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LostInParadise's avatar

Why did General Petraeas have to resign?

Asked by LostInParadise (23635points) November 12th, 2012

The official explanation that I have seen is that he could have been blackmailed into revealing state secrets. They can’t be serious.

Does anyone really think that he would have so wanted to avoid any embarrassment that he would have done such a thing? He was not an elected official. He had no constituency to answer to. His position did not require him to take a stand on social issues. Who the heck cares about his sex life?

If Bill Clinton had said, “Yes I had sex with that woman,” he would not have been impeached and he would still have been re-elected. Why do we apply a stronger standard to the CIA chief than the president?

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17 Answers

janbb's avatar

There seems to be factual evidence that his lover was looking at his e-mail which does seem compromising to security potentially. She also sounds like a wingnut but chacun a son gout. It does seem like a shame for such a seemingly capable man to have to resign.

rojo's avatar

Because this is not Europe, we have morals over here.

zenvelo's avatar

@LostInParadise Bill Clinton was re-elected.

The reason for his resignation is not the sex, it is that he compromised national security by allowing her access to his emails and other files. The Director of the CIA and the Head of Operations in a war zone can dink anyone all they want as long as they can keep security i mind.

marinelife's avatar

1. He was a member of the intelligence community who are held to very high standards to avoid issues of possible blackmail.

2. He was an ex-military officer and adultery is against the military code.

wundayatta's avatar

Officially, he said he didn’t feel like he could be an example to his employees and remain employed at the CIA. They are required not to have affairs. This is primarily to keep them from being blackmailed. You can’t be blackmailed if everyone already knows, but apparently he applied the rules to himself that said it was the affair that mattered, not the blackmailability.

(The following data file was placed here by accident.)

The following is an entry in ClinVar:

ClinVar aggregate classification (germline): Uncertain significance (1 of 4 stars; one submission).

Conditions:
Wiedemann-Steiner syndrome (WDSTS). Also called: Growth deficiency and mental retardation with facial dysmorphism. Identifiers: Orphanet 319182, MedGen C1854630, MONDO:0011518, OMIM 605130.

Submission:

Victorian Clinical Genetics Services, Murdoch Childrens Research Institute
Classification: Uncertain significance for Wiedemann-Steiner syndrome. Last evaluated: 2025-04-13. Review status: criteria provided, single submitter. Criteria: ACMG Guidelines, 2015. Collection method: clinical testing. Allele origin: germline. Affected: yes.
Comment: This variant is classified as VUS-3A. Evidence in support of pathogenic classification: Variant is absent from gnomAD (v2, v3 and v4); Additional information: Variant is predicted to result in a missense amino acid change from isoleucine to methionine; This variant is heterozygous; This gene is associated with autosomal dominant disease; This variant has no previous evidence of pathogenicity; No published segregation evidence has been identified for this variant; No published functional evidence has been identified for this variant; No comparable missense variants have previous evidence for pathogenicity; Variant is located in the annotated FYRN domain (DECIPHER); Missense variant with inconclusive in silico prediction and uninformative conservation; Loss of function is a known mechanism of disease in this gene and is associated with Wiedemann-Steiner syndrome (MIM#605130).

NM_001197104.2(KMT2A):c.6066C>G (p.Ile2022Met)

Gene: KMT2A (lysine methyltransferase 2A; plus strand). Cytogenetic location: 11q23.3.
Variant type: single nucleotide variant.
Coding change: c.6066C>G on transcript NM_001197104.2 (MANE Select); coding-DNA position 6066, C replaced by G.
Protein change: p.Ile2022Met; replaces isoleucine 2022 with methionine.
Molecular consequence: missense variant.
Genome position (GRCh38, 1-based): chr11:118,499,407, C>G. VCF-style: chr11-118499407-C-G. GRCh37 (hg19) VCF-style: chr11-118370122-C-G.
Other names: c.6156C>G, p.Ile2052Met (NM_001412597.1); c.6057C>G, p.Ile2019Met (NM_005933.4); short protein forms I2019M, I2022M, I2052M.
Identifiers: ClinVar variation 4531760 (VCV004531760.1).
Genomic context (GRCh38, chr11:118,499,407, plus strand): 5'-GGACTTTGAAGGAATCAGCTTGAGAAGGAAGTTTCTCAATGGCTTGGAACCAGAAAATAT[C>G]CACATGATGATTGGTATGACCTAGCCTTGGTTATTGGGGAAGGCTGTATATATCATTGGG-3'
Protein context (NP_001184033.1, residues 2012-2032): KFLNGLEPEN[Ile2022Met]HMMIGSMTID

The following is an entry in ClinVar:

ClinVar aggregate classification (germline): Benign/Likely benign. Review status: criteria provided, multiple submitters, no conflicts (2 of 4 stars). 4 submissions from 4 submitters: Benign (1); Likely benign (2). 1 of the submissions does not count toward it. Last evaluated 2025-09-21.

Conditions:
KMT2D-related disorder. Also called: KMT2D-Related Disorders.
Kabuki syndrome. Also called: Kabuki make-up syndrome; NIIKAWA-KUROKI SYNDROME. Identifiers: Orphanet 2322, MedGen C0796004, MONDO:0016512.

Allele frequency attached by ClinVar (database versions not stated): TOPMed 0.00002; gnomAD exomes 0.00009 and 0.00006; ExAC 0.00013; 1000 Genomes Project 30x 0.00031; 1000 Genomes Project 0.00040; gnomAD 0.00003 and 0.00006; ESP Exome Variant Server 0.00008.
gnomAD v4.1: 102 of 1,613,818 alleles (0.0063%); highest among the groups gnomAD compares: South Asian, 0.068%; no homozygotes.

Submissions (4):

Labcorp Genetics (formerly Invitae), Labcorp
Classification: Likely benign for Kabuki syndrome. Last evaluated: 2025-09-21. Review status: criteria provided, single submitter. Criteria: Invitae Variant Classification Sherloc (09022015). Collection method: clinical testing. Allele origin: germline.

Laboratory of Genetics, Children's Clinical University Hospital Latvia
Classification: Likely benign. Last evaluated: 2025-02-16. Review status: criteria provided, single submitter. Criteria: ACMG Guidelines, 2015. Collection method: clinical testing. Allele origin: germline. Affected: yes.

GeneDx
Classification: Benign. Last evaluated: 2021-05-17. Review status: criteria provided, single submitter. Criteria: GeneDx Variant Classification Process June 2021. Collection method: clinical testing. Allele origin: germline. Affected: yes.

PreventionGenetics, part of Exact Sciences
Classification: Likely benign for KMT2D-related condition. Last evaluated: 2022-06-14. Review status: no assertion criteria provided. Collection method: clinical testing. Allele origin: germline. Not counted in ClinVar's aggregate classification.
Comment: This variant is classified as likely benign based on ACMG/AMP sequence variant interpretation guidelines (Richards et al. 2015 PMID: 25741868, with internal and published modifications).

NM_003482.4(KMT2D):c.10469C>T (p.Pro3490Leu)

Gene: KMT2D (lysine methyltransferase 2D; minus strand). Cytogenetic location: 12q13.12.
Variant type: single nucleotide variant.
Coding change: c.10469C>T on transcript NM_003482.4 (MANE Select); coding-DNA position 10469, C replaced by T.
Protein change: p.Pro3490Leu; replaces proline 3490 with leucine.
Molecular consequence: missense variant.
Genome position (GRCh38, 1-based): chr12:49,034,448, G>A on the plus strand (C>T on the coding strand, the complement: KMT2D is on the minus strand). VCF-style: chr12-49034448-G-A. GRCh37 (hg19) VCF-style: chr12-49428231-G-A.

rojo's avatar

Right wing christian talk radio says it is to assist in the Bengazi coverup.

flutherother's avatar

People in high public positions are supposed to set a good example. Having an affair is not setting a good example, it is selfish and disrespectful. Even the head of the CIA, which is hardly a moral organisation, should have some standards in his personal conduct.

SpatzieLover's avatar

The threatening emails Broadwell sent to a Petraeus family friend caused the FBI to open an investigation.
Quite frankly I was amazed they allowed him to resign instead of firing him.

JLeslie's avatar

What I heard was the investigation had been done and all were cleared of any possible security problems.

glacial's avatar

Do we know that he had to resign? I can understand wanting to distance himself from the inevitable media nightmare. It is easier to remain more private if one is not working for the government. Maybe he is feeling shame over the situation and wants to punish himself. Maybe he does not want to be an embarrassment to the CIA and the position he held. That is a different thing from wanting to avoid personal embarrassment.